Only the foolhardy and reckless forge ahead with a business idea before estimating if it will really be profitable, and yes, I've been there to. Once you have looked at what all the details involved in implementing your business blogging idea, you need to do an estimate of your break even point and return on investment (ROI). The break even point tells you how much income you need to cover your expenses, while the ROI can give you an estimate the actual profits you can expect to make for all the money and time you are investing.
Step 1: Estimate your costs
Start by estimating all the costs that will be involved in your business. These can be broken down into both fixed and variable costs. Some costs may be spread across more than one project, in which case you can either divide the total cost by the number of projects you have or ignore them, since you’d have those costs in your business whether you implement your idea or not.
Fixed costs are those expenses that you have on a regular basis, whether weekly, monthly, or yearly. This might include your autoresponder, virtual assistant salaries, memberships to online forums or marketing tools, and your domain and hosting services.
Variable costs are any expenses that are one-off or only occur periodically. Examples of variable costs include the price you pay to have a product written, a budget for a ghostwriter, or the amount you will pay to a graphic designer for headers and ebook covers.
Step 2: Estimate your revenue
There are different types of revenue or cash that you can estimate will come into your bank accounts. This includes any income you have been getting in the past and expect to continue receiving, as well as how much that income might increase. Obviously, any increases in income will depend on additional marketing you are doing or changes you expect in the market. For example, if you are planning some new joint ventures for one of your existing ebooks, you’ll have to estimate how much income you expect to receive from those partnerships.
The other revenue to estimate is the amount you’ll earn from new business ideas. This is the most difficult and will be a very rough guess if you don’t have any historical examples to base it on. You can gather information from people that have done these types of ventures before as a starting point. You can also look at the estimated size of your market and the average conversion rate for your business model.
For example, affiliate marketing usually has a conversion rate of 0.5% to 1%. If your competition is weak and you think you can get X number of visitors to your sales page, then you would calculate that you could receive the commission on your product times the number of visitors times your conversion rate. If you think you can get a higher conversion rate, the number goes up. It’s difficult to do, but this kind of estimate can tell you whether it’s worth putting in your time and money to get that number of visitors.
Step 3: Estimate your own time investment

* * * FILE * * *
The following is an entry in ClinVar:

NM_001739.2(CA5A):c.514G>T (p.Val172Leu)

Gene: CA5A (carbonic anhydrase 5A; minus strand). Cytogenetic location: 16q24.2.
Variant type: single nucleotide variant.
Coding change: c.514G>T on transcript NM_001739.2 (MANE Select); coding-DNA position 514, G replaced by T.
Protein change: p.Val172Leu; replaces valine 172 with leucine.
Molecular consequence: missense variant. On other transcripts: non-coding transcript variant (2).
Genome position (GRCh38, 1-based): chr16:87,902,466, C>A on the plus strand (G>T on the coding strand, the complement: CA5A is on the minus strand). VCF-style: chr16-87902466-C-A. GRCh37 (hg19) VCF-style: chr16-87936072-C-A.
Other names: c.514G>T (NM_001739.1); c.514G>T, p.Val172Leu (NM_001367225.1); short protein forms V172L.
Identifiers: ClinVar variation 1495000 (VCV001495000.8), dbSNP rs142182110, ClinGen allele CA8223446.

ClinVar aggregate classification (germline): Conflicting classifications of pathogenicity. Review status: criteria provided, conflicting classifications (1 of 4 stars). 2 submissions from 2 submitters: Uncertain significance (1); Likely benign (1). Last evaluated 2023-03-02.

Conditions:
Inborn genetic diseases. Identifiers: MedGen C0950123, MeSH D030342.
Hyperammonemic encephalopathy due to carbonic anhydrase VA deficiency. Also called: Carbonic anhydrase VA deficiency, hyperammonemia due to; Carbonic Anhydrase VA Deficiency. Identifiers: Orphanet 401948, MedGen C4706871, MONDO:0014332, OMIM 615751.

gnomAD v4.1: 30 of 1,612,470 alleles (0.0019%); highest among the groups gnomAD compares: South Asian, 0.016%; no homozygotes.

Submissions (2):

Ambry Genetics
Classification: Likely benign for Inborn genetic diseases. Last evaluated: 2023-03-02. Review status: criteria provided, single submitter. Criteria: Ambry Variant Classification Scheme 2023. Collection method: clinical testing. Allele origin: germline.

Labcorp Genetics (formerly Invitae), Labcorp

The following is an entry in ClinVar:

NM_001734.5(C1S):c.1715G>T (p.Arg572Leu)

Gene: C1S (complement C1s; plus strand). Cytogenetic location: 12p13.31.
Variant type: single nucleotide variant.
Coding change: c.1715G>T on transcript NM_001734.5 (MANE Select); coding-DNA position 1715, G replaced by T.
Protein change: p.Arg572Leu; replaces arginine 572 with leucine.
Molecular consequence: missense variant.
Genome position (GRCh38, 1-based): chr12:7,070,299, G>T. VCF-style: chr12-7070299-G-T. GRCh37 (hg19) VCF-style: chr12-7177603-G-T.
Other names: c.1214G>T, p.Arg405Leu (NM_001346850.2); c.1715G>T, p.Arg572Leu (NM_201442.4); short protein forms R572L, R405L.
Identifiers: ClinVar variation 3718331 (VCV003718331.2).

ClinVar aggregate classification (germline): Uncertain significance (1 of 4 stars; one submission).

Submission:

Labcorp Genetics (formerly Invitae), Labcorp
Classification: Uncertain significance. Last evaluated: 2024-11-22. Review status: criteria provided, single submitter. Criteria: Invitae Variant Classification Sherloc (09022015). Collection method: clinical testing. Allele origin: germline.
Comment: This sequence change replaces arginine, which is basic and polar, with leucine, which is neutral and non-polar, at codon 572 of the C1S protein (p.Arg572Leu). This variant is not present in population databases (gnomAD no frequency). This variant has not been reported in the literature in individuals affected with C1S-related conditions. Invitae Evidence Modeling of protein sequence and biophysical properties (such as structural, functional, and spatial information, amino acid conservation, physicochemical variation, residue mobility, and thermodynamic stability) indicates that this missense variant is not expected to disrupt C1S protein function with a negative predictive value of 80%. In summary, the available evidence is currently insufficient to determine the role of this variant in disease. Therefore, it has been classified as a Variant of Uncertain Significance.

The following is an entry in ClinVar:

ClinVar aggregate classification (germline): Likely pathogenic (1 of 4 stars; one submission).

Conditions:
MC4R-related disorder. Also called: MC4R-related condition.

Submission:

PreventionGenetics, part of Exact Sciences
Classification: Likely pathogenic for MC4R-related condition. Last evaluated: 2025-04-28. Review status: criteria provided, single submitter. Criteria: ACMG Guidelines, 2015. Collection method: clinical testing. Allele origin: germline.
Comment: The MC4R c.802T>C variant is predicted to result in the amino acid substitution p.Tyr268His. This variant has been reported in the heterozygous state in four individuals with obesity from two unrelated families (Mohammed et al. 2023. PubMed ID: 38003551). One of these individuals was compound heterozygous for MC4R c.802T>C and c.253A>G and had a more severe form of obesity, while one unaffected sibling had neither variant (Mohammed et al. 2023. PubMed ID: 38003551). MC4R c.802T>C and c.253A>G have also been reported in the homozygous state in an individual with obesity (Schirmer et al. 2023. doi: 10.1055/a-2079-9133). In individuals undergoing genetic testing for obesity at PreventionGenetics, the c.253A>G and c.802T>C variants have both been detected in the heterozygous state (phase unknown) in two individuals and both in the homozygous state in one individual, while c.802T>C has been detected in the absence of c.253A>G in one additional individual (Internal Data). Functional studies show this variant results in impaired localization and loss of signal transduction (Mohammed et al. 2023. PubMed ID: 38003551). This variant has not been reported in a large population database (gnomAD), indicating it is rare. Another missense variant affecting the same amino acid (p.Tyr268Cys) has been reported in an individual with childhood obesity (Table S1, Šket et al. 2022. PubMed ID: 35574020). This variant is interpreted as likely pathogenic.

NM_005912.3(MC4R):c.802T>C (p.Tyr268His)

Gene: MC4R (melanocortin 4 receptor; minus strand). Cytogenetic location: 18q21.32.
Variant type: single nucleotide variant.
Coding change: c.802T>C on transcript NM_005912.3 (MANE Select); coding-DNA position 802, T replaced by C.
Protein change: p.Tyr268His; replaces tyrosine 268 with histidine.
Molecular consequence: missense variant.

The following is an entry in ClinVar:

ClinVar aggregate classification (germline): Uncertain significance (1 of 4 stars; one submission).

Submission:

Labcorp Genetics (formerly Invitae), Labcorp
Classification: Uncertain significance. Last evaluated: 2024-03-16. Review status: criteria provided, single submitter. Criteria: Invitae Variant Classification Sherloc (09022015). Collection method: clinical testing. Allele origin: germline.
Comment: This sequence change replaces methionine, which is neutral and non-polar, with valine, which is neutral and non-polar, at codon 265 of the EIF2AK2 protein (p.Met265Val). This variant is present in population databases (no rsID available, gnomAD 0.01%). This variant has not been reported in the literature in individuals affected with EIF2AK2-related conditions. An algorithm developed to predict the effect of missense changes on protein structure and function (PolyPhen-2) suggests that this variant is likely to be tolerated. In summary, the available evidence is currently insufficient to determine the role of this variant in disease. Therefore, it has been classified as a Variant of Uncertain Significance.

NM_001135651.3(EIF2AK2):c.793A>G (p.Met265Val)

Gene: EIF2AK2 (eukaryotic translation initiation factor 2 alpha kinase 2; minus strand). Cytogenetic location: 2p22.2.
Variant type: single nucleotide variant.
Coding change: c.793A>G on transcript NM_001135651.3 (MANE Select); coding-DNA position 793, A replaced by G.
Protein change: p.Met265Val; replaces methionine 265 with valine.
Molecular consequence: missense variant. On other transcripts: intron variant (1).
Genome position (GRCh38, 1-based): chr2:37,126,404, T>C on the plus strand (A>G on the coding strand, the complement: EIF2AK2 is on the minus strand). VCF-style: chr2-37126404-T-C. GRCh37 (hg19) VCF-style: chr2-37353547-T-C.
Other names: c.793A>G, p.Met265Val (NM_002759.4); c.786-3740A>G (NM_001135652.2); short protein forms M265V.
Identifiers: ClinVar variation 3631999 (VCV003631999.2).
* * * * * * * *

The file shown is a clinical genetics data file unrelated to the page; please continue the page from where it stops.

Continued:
How many hours a day or week do you think you will have to spend on your business? For past projects, you can look at how much time you’ve put in compared to the profit you made. This shows you exactly what your return was for your time. For future projects, look at how much time you think you’ll have to spend each month.
You can calculate your time as an actual expense if you want to put a specific number value on your time. For example, do you value your time at $50 per hour? Is that how much you have earned per hour from your past projects? If so, then multiply that number times the number of hours you expect to put into your new project and add that to your total expenses.
Step 4: Calculate your breakeven point and ROI
The final step in figuring out whether your business will be profitable is to compare your estimated revenue and expenses. This is just the simple math of subtracting expenses from income.
Look at your expenses each month compared to what you expect the income to be each month. How many weeks or months will it take for your revenue to cover your expenses? That’s your breakeven point.
When will you start earning a profit on your business idea? What will your total profit be at the end of the year (total year’s revenue minus expenses)? Divide your total profit by total expenses and you’ll have your return on investment. For example, if you earned a total of $20,000 in sales in one year for one project and spent $5,000 (including your time), then your profit was $15,000. Your ROI was $15,000 divided by $5,000, which equals 3. Multiply that number by 100 to get the percentage. That’s a 300% ROI! Pretty darn good.
Even a rough estimate of how profitable a business blogging idea will be can help you avoid making a major investment of both time and money, in a mistake. Many entrepreneurs get so excited about their great idea that they rush in and can lose a huge amount of money. By estimating your breakeven point and ROI, you can determine whether your business goals and plans are worth the effort and expense you will invest, and whether you should even move ahead with them.